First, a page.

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Regional tourism needs urgent Government attention if it is to deliver jobs and prosperity

October 22, 2013 Association No Comments Email Email

With the start today of the Australian Regional Tourism Convention in Margaret River, Tourism Accommodation Australia (TAA) has identified productivity and infrastructure development as key areas that need to be addressed by the industry and Government if new regional hotels and resorts are to be viable in the future.

Managing Director of TAA, Rodger Powell, said that in many parts of regional Australia, hotel operators had experienced flat or even negative growth over the past five years, with the national and global economic downturn and the persistently high Australian dollar affecting demand in a large number of regional and resort destinations. Conversely, costs have continued to grow, seriously affecting the bottom line for many hotel operations.

“Regional hotel operators have had the double impact of reduced demand and higher costs, and while it was thought earlier this year that the fall in the Australian dollar would provide relief for the industry, recent months have shown that the dollar has stubbornly refused to fall to the anticipated US$0.80c mark,” said Mr Powell. “As a result, the gap between outbound departures and inbound arrivals has grown, and it continues to be a Sidebar LBH 250x250disincentive to domestic tourism.

“The flat demand has been exacerbated by rising costs. Hotel operators would welcome an urgent end to the carbon tax as it has been a key driver of increased costs, but the industry also wants to see greater flexibility in workplace conditions to increase productivity. These changes would benefit both employers and employees and are particularly relevant in regional locations, where access to appropriately qualified staff is more difficult. We need to ensure that Government policies encourage a far more inclusive participation rate, and that comes through greater flexibility of workplace conditions.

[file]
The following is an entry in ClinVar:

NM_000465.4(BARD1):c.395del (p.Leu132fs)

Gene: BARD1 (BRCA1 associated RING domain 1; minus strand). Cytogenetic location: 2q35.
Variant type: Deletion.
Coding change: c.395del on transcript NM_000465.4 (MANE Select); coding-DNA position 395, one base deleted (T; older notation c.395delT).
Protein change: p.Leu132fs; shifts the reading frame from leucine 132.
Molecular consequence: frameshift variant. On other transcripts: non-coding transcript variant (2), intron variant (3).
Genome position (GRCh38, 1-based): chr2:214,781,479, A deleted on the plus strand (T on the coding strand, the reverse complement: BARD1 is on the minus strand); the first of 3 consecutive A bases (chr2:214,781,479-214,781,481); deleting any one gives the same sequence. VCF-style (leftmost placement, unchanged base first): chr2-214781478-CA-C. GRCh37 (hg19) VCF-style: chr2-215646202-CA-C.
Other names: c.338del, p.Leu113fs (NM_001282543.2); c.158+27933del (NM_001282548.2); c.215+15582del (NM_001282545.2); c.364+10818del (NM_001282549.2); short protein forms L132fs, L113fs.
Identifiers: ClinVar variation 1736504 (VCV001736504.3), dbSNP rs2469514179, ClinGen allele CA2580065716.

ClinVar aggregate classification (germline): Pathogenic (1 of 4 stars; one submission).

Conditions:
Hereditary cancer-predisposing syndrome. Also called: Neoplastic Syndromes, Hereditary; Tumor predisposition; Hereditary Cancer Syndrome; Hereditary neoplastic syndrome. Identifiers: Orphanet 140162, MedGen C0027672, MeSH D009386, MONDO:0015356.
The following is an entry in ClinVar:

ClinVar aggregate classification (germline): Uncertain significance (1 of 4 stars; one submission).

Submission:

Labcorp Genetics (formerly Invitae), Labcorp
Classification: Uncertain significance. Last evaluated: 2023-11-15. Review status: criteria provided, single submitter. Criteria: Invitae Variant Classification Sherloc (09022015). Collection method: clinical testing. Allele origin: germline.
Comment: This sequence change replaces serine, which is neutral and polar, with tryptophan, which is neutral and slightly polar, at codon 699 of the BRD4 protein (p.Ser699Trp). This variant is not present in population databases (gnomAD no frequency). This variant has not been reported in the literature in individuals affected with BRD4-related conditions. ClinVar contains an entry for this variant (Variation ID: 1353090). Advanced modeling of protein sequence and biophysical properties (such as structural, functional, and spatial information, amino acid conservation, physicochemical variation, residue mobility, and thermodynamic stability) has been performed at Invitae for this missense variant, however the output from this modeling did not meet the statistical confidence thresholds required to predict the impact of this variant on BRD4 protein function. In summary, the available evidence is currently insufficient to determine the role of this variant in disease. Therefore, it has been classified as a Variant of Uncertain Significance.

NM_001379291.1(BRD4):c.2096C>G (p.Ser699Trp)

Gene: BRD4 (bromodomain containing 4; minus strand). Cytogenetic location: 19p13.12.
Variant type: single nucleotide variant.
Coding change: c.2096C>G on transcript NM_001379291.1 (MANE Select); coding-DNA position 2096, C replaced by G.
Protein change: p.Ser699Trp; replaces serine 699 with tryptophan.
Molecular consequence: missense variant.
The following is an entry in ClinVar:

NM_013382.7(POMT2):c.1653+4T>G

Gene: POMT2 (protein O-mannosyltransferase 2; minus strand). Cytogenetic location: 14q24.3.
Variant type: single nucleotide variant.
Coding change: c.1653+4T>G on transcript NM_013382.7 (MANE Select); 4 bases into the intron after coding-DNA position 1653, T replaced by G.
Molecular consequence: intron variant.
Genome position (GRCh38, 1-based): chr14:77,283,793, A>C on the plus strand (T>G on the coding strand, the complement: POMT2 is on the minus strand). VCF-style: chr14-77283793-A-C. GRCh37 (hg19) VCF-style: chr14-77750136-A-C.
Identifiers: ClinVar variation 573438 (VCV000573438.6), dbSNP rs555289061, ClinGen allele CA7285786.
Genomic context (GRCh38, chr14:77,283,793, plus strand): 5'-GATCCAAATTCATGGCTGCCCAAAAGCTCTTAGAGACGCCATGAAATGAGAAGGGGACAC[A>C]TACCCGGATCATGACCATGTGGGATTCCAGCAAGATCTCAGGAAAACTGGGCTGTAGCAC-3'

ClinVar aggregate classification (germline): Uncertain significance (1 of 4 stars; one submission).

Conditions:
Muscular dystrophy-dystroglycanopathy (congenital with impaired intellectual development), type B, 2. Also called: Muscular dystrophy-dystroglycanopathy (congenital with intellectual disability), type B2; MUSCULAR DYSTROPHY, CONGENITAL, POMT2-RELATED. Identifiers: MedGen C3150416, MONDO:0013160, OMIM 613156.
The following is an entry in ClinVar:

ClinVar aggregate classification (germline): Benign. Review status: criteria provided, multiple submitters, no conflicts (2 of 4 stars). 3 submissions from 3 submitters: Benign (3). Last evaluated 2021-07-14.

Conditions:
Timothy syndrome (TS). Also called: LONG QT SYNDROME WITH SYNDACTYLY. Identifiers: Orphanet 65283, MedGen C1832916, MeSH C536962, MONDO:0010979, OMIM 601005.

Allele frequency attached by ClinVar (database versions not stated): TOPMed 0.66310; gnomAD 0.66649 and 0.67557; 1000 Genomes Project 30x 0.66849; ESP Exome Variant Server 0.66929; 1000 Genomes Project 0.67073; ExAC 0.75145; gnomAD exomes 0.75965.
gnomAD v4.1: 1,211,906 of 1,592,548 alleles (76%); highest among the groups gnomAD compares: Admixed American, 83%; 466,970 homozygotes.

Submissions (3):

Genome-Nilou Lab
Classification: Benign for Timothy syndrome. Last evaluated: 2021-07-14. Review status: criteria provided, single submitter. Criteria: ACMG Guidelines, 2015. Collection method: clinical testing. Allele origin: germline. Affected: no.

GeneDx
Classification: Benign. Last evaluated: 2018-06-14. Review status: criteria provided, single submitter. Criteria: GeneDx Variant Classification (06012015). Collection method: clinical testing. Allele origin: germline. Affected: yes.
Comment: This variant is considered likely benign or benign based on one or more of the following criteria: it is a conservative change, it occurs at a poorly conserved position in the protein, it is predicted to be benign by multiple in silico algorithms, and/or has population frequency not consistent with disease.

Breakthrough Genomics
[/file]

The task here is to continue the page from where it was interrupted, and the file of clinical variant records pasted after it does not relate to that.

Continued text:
“It has been encouraging to see State and regional tourism organisations embrace events as a means of driving greater domestic and international demand. It is essential that States invest in such demand generators as well as provide assistance for tourism-related infrastructure development. This could be in the form of development assistance for convention facilities, upgrading civic areas, publicly owned tourism attractions, addressing transport and parking issues, and investing in pitches for major conventions, meetings and events.

“The Queensland Government deserves praise for identifying regional resort areas for integrated casinos, aiming to win a greater share of the rapidly growing Asian market. This market has enormous potential, with estimates that up to two billion extra people will enter Asia’s middle classes by 2030, and will be looking for quality tourist destinations and facilities that are a relatively short direct flight from home.

“Such initiatives are to be applauded, as are operators who invest in upgrading and refreshing their own product, but this is difficult when demand is flat and costs are increasing. By developing demand drivers, Governments can increase cash-flow, which in turn can be re-invested into upgrading product.”

Mr Powell said that by developing or supporting major sporting, cultural and community events, such as sporting events progressive State and regional tourism organisations had given a great economic boost to their local communities.

“State and regional governments can also develop tourism infrastructure such as cycle and walking trails, upgrade beach and foreshore facilities, add parking areas, and de-regulate restrictions that restrain businesses from serving the needs of visitors,” said Mr Powell. “Most of these measures are relatively straightforward and inexpensive to implement, but can significantly advance tourism in regional areas.”

Mr Powell said that it was encouraging that the Federal Government had agreed to a freeze on the passenger movement charge, but there were many other areas that could be addressed to both stimulate demand and restrain costs for hotel and resort operators.

“Attracting, retaining and training staff in regional areas is a serious issue and will require increasing attention if we are to raise service standards in these traditionally high-cost areas. International travellers are very interested in outback and regional Australia, but they also demand high standards, and that can only come through training and development.”

Mr Powell said that organisations like TAA were looking forward to working with the new Federal Government as well as State and regional authorities to enhance the Australian hospitality sector.

Tourism Accommodation Australia (TAA) represents the interests of the 24 Australian Accommodation Chains and over 800 individual members in the Hotel, Serviced Apartment, Integrated Resort, Motel and Vacation Ownership sectors. Servicing owners, operators, managers, franchises and other industry stakeholders, TAA is a division of the Australian Hotels Association, a federally registered organisation of employers representing hotels since 1836.

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